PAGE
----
unknown powder

mikerock

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Aug 2, 2003
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2
30 gr. 3031 and a 52 grain unknown bullet was my Varminter load for years. When I got the rifle all the cases were .250 Savage. Powder was $3.95 per pound from a gun shop in Madison, WI. This was 1962. Shot bug hole groups, and made feather pillows of crows.
 

sourdough44

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Mar 2, 2009
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Wisconsin
I realize the usual adage is ‘don’t shoot another’s reloads’. Yes, that’s accurate much of the time. I don’t feel like buying unknown reloads at the gunshow.

On the other hand, if the loads are from a relative or known source, experienced reloader, I may well proceed with precautions. I normally would like to know the recipe, power, charge weight & bullet weight. I may then take a few apart, weigh the powder, adjust if needed.

Back to the OP’er’s question, 30.5 grains of powder for ‘most’ 22-250 loads is on the lighter side. Most any pistol powder is ball or flake, yes, could be IMR-3031.

If you do shoot a few, testing with the chronograph is a good step.
 

fmuguira

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Nov 6, 2010
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444
Maybe I missed a previous comment but first thing that comes to mind; if a friend gave them to you can’t he tell you the powder, components, etc ?? If it’s, well he got them from a different friend, who got them from another friend, who found them in some rental house closet then I d proceed “cautiously” .... just my experience/way of thinking.

Sometimes free ain’t free !!
 

skipglo

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Jan 23, 2015
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I had about 400 22-250 loads given to me, 55 gr. Nosler ballistic tip boat tail bullets, 30.5 grains of some sort of extruded powder?
Trying to id the powder but cant come up with anything. Checked my books and dont see a load i thought would match it?

Any Help

Dont want to waste the bullets.
Pull the bullets and dump the powder...no reason to guess if all you want are the bullets. Keep in mind that no manufacturer is going to go within 10-15% of a maximum load for reasons of liability. Therefore it makes it virtually impossible to know which powder it is....any idea how old the bullets are? There are currently 11 different powders listed at Loaddata.com for this round! Take your pick?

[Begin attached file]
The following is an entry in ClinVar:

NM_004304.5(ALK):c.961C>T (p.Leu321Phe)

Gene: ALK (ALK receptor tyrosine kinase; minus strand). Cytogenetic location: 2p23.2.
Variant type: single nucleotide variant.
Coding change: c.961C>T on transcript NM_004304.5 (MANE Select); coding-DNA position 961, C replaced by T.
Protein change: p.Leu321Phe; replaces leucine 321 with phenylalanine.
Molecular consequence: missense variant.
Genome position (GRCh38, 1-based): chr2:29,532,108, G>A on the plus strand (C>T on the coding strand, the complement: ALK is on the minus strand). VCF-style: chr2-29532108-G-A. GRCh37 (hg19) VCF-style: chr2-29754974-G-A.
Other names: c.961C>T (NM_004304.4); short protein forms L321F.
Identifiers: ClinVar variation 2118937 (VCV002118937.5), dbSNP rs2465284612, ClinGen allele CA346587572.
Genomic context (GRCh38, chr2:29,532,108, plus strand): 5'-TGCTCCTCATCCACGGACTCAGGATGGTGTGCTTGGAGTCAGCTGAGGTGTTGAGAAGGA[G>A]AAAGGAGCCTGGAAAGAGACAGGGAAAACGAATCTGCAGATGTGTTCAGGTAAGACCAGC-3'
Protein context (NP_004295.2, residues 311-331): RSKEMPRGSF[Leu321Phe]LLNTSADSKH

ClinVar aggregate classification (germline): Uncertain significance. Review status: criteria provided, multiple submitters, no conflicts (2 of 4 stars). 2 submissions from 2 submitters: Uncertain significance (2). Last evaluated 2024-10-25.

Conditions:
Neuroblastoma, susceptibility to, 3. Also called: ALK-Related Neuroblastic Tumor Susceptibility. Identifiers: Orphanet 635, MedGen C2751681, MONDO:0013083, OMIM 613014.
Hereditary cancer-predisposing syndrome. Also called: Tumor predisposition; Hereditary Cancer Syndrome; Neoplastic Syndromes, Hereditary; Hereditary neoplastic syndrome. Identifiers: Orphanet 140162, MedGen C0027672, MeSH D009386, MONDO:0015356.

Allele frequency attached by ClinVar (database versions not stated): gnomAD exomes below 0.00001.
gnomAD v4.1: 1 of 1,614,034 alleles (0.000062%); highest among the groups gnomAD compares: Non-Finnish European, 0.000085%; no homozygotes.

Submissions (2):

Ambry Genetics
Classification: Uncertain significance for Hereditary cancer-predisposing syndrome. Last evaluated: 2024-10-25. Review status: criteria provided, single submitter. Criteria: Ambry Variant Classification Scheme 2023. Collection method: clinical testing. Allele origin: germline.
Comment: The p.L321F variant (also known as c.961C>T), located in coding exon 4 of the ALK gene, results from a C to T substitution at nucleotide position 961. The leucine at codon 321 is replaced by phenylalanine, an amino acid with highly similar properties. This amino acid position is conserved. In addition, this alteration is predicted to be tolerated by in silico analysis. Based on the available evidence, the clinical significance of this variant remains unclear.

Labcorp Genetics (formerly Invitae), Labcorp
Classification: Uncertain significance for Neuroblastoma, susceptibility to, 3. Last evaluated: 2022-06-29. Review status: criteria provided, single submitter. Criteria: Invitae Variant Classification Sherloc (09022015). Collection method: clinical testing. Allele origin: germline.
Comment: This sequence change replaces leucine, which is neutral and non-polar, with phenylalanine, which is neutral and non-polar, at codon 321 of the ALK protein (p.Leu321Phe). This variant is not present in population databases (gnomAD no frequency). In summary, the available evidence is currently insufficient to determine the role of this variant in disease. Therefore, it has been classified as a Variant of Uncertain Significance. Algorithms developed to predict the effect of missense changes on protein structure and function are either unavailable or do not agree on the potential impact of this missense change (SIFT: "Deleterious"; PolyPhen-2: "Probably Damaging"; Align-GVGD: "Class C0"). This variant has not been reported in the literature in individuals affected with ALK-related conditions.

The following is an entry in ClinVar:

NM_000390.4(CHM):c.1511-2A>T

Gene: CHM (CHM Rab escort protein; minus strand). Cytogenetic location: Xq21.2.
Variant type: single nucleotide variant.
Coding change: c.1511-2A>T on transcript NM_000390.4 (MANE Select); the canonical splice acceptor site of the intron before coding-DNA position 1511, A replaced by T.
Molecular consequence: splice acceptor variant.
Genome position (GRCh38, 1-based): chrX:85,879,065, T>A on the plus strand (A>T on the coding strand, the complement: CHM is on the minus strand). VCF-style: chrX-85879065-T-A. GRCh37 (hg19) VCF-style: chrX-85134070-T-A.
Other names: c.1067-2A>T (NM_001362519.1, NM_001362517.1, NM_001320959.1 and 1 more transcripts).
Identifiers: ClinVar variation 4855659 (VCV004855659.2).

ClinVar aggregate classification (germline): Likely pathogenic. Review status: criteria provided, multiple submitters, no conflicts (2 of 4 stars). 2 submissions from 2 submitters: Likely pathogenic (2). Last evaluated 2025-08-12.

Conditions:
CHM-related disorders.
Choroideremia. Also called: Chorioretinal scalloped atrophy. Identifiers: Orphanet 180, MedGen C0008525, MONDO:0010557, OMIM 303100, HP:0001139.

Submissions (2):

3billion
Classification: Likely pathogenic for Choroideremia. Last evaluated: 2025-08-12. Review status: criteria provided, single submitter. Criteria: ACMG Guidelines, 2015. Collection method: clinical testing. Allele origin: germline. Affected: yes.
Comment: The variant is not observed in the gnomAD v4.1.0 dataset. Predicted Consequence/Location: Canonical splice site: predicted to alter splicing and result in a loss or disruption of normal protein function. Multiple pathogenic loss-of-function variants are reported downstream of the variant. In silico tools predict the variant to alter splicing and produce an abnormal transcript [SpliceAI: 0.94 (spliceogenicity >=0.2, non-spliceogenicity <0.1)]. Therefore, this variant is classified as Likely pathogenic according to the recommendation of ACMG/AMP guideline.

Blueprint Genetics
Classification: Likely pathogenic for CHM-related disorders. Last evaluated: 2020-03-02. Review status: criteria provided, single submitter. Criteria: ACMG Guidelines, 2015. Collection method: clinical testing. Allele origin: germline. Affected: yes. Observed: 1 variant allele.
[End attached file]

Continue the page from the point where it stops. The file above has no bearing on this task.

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Scooter 45ACP

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Jan 17, 2020
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Ohio
what we did was take a road trip to a rural area in new mexico hit the cafes early am and lunch and feed stores/ranch supply stores talked to some locals and developed an area about 100 sq miles were we shoot them one of the ranchers lets us stay in an old house on one of his pastures They do not like the dogs but dont want to poison so we were a very good answer to their problem once you get get in with one or two landowners the others will come this may cost you a few meals or beers they have never taken money and we offer everytime we go so they do get some nice xmas presents they have also invited us out to shoot antelope a few times and no I wont tell you what area this is sorry :)
😂😂😂😂exactly
 

Muddyboots

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Michigan
Attached is Nosler load data for the 55BT and interesting that the starting load for IMR 4064 is 30.5 grains. That velocity is about 3200 fps so if they chronograph out to be similar it may be IMR4064 which is very common powder for the 22-250.
 

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skipglo

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30 gr. 3031 and a 52 grain unknown bullet was my Varminter load for years. When I got the rifle all the cases were .250 Savage. Powder was $3.95 per pound from a gun shop in Madison, WI. This was 1962. Shot bug hole groups, and made feather pillows of crows.
🤣 Just how old .....is Dirt?
 

Shootin4fun

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Dec 3, 2010
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645
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Lake Tahoe, Calif.
Well, at least the few rounds you shot didn't send you to the hospital. The pressure signs on the case should give you an idea if you're in dangerous territory. Now...on to using a Magneto since clouds affect your chrono. The Magneto is much more reliable and consistent.
 

Dean2

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Jul 31, 2010
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798
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Alberta
If your buddy does not keep records and cannot remember what powder he used to make 400 rounds, I would not have shot them in the first place. Since you already have, and they show no pressure signs, seem to group well, what powder he used is pretty much irrelevant. Shoot them and then reload the brass.
 

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